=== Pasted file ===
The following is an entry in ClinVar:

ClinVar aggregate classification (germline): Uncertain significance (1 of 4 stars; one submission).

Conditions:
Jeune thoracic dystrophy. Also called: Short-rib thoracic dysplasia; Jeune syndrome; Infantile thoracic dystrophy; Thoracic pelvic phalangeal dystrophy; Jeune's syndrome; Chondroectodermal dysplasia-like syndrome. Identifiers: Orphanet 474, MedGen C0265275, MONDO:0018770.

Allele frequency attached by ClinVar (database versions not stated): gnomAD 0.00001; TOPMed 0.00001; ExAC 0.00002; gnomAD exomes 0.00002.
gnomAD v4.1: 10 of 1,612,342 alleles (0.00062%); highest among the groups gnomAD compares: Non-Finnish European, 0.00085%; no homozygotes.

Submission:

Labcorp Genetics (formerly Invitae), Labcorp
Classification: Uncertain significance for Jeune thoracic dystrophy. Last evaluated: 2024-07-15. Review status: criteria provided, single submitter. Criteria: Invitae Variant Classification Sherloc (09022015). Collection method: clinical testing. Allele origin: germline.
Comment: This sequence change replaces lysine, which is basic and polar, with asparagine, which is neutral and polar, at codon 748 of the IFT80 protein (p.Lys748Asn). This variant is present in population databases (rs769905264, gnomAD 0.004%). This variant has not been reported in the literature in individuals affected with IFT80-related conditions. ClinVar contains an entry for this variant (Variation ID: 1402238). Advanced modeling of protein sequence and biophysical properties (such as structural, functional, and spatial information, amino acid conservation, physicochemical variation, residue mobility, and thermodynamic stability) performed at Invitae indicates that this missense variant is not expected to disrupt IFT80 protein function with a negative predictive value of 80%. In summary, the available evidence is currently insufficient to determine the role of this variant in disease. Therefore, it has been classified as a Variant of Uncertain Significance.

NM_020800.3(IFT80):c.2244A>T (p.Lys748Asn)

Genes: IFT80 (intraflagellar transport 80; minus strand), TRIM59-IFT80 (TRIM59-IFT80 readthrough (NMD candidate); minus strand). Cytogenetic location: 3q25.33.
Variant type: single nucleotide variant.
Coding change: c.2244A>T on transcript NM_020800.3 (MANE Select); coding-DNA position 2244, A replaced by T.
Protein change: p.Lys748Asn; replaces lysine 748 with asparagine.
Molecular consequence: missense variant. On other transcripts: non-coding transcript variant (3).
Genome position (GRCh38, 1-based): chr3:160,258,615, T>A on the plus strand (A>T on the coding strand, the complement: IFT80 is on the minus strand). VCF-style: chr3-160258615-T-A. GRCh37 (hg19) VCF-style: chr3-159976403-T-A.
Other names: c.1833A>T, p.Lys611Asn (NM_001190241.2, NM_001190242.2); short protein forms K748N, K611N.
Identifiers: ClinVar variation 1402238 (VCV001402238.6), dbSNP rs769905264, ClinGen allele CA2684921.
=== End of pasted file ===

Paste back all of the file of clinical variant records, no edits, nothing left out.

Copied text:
The following is an entry in ClinVar:

ClinVar aggregate classification (germline): Uncertain significance (1 of 4 stars; one submission).

Conditions:
Jeune thoracic dystrophy. Also called: Short-rib thoracic dysplasia; Jeune syndrome; Infantile thoracic dystrophy; Thoracic pelvic phalangeal dystrophy; Jeune's syndrome; Chondroectodermal dysplasia-like syndrome. Identifiers: Orphanet 474, MedGen C0265275, MONDO:0018770.

Allele frequency attached by ClinVar (database versions not stated): gnomAD 0.00001; TOPMed 0.00001; ExAC 0.00002; gnomAD exomes 0.00002.
gnomAD v4.1: 10 of 1,612,342 alleles (0.00062%); highest among the groups gnomAD compares: Non-Finnish European, 0.00085%; no homozygotes.

Submission:

Labcorp Genetics (formerly Invitae), Labcorp
Classification: Uncertain significance for Jeune thoracic dystrophy. Last evaluated: 2024-07-15. Review status: criteria provided, single submitter. Criteria: Invitae Variant Classification Sherloc (09022015). Collection method: clinical testing. Allele origin: germline.
Comment: This sequence change replaces lysine, which is basic and polar, with asparagine, which is neutral and polar, at codon 748 of the IFT80 protein (p.Lys748Asn). This variant is present in population databases (rs769905264, gnomAD 0.004%). This variant has not been reported in the literature in individuals affected with IFT80-related conditions. ClinVar contains an entry for this variant (Variation ID: 1402238). Advanced modeling of protein sequence and biophysical properties (such as structural, functional, and spatial information, amino acid conservation, physicochemical variation, residue mobility, and thermodynamic stability) performed at Invitae indicates that this missense variant is not expected to disrupt IFT80 protein function with a negative predictive value of 80%. In summary, the available evidence is currently insufficient to determine the role of this variant in disease. Therefore, it has been classified as a Variant of Uncertain Significance.

NM_020800.3(IFT80):c.2244A>T (p.Lys748Asn)

Genes: IFT80 (intraflagellar transport 80; minus strand), TRIM59-IFT80 (TRIM59-IFT80 readthrough (NMD candidate); minus strand). Cytogenetic location: 3q25.33.
Variant type: single nucleotide variant.
Coding change: c.2244A>T on transcript NM_020800.3 (MANE Select); coding-DNA position 2244, A replaced by T.
Protein change: p.Lys748Asn; replaces lysine 748 with asparagine.
Molecular consequence: missense variant. On other transcripts: non-coding transcript variant (3).
Genome position (GRCh38, 1-based): chr3:160,258,615, T>A on the plus strand (A>T on the coding strand, the complement: IFT80 is on the minus strand). VCF-style: chr3-160258615-T-A. GRCh37 (hg19) VCF-style: chr3-159976403-T-A.
Other names: c.1833A>T, p.Lys611Asn (NM_001190241.2, NM_001190242.2); short protein forms K748N, K611N.
Identifiers: ClinVar variation 1402238 (VCV001402238.6), dbSNP rs769905264, ClinGen allele CA2684921.